A Cure for Spiraling Health Care Costs Government Should Cover the Expense of High-cost Patients

As Governor-elect Deval Patrick and his new team contemplate a legislative strategy, reducing the cost of private health insurance for Massachusetts’s employers and employees should be high on the list of priorities. Comprehensive family coverage in this state often exceeds $12,000 per year. For a firm with an average annual salary of $40,000, such a premium equals more than 20{06cf2b9696b159f874511d23dbc893eb1ac83014175ed30550cfff22781411e5} of total compensation.

Of even more concern is that health insurance premiums are growing four to five times faster than wages. This trend has forced some employers to eliminate their health insurance coverage altogether, leading to a decline in the percentage of workers covered by employer-sponsored health insurance.

What will happen when health insurance consumes 30{06cf2b9696b159f874511d23dbc893eb1ac83014175ed30550cfff22781411e5} or 40{06cf2b9696b159f874511d23dbc893eb1ac83014175ed30550cfff22781411e5} of total compensation? Not everyone views this unsustainable trend with alarm; groups that favor replacing our private employer-based health-financing system even find validation in the spiraling costs.

Yet a collapse of our employer-based health insurance system would lead to chaos for our health delivery system and reduce access to care for most residents in the state.

It may not be perfect, but employer-based health insurance has become the American way of financing health care for most individuals and families. We should develop ways to make it work better — and focusing on the most expensive patients is the way to do so.

The pattern is stark: 10{06cf2b9696b159f874511d23dbc893eb1ac83014175ed30550cfff22781411e5} of patients consume more than 50{06cf2b9696b159f874511d23dbc893eb1ac83014175ed30550cfff22781411e5} of health care resources; the top 20{06cf2b9696b159f874511d23dbc893eb1ac83014175ed30550cfff22781411e5} of patients use more than 80{06cf2b9696b159f874511d23dbc893eb1ac83014175ed30550cfff22781411e5} of the resources.

Having government pay a portion of the expense of high-cost patients will lower private health insurance premiums and spread the cost of paying for these patients among all taxpayers in the state — thereby taking the burden off an individual company or group of workers. No longer will an employer or insurer have a financial incentive to avoid employing or insuring a potentially high-cost worker or family.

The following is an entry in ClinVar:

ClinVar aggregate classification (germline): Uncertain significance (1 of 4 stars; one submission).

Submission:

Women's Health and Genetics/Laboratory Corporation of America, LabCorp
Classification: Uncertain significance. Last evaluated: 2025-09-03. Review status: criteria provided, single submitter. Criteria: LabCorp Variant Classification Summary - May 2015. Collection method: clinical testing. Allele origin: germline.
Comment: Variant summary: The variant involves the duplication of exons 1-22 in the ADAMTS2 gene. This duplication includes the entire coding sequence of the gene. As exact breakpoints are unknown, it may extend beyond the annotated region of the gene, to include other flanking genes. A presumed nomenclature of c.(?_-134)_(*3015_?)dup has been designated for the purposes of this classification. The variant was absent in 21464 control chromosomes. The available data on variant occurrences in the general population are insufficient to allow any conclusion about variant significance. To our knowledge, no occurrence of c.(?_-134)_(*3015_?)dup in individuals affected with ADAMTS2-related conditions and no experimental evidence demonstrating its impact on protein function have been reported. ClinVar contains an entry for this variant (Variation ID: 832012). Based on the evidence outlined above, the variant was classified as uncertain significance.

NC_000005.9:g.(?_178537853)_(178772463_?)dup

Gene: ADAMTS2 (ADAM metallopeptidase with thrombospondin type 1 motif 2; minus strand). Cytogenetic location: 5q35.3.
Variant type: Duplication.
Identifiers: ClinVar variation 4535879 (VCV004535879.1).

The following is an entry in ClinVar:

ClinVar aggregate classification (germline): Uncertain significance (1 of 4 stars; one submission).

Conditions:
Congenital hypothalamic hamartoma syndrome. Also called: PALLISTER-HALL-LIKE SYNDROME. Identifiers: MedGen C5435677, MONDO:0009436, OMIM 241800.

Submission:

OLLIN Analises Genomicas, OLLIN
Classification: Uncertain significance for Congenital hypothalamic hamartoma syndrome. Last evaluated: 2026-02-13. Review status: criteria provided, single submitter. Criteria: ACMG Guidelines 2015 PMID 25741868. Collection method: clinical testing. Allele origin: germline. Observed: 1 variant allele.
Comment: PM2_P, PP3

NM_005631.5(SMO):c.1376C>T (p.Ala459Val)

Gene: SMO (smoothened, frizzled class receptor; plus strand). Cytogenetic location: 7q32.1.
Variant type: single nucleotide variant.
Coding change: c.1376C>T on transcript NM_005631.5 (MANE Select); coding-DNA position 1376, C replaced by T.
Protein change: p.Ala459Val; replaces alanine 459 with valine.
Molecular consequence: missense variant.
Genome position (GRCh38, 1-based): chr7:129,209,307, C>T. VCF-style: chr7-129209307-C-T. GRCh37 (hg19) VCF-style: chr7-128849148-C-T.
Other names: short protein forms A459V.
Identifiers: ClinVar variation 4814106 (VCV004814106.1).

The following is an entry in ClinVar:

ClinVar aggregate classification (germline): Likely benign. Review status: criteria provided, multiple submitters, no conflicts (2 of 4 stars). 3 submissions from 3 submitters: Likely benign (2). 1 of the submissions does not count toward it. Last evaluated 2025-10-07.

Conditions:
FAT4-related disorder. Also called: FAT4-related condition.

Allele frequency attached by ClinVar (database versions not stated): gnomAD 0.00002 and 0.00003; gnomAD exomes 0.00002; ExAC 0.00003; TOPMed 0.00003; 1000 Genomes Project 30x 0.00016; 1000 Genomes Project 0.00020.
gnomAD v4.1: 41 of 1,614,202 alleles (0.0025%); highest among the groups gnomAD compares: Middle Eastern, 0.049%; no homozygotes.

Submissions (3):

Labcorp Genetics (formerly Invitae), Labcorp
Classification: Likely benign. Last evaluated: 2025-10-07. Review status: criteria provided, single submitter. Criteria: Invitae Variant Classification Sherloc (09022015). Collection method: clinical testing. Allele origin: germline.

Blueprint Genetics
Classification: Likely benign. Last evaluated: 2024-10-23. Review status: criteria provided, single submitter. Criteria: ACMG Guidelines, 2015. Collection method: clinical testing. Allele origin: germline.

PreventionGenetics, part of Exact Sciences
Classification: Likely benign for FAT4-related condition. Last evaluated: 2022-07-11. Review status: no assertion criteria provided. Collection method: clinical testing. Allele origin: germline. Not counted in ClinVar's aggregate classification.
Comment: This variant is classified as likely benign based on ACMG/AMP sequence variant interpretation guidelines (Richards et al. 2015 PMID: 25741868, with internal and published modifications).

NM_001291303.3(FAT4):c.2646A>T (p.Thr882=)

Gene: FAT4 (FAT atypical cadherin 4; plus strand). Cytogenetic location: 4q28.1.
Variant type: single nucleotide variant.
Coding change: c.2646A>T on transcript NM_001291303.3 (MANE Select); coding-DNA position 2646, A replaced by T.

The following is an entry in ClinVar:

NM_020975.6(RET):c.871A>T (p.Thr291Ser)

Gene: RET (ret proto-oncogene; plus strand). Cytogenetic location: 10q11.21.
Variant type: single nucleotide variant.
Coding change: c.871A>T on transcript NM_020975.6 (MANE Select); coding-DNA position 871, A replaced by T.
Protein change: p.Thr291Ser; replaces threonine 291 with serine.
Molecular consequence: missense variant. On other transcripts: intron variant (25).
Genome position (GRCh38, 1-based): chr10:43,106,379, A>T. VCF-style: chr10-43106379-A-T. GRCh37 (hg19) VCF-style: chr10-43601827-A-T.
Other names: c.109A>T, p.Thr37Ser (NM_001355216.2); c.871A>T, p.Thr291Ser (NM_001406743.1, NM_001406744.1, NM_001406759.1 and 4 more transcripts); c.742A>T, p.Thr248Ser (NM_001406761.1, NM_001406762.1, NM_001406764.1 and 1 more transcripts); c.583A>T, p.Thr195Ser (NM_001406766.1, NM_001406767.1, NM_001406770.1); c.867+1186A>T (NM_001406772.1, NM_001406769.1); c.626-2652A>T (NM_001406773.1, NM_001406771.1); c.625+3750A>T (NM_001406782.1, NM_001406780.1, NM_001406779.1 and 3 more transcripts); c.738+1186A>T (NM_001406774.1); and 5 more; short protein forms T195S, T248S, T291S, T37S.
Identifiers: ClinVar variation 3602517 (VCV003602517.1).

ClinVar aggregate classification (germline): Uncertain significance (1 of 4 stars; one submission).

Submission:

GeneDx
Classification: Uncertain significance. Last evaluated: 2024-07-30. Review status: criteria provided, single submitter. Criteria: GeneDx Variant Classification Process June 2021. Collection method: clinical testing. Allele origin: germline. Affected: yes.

This might seem expensive. But overall costs can be lowered and patient care improved by requiring that, as a condition of receiving a government payment, an insurer use a case management system for high-cost patients.

Very sick people have a lot of care thrown at them. Some of it is helpful, some of it is harmful, and some of it is just wasteful; dedicated case managers can tease out what is what. While many insurers already use such techniques, it should be mandatory that all payers do so and that each system be periodically evaluated for its effectiveness.

To limit administrative costs, the insurance for high-cost patients will continue to be operated by their original private carriers. To give the private carrier an incentive to avoid overpaying for care, the state should limit its reinsurance to 75{06cf2b9696b159f874511d23dbc893eb1ac83014175ed30550cfff22781411e5} of the cost of any care above a certain threshold — say, $50,000.

There are many who blame the high cost of health insurance on health plans or hospitals and doctors. But pointing fingers will not solve the problem.

Health insurers in Massachusetts rank among the top health plans in the country, and the state’s hospitals and health professionals are viewed with envy by most Americans. Both groups have among the lowest administrative cost rates and profit margins in the country.

The answer lies in asking all taxpayers to share health costs for the sickest patients — and letting everyone reap the benefits of lower insurance rates.

Recently, the chief executives of America’s three major auto manufacturers asked President Bush to help them compete against foreign companies by having the government pay for a portion of the cost of the most expensive patients they insure. No response yet from the president.

We in Massachusetts need not wait for a federal response.

Just as we did not wait for the federal government to pass a national health insurance system before enacting the Massachusetts Health Care Reform Plan, we can take steps to bring the cost of private health insurance down.

Stuart H. Altman is a professor of Health Policy and dean of the Heller School for Social Policy and Management at Brandeis University. This article first appeared in the Boston Globe.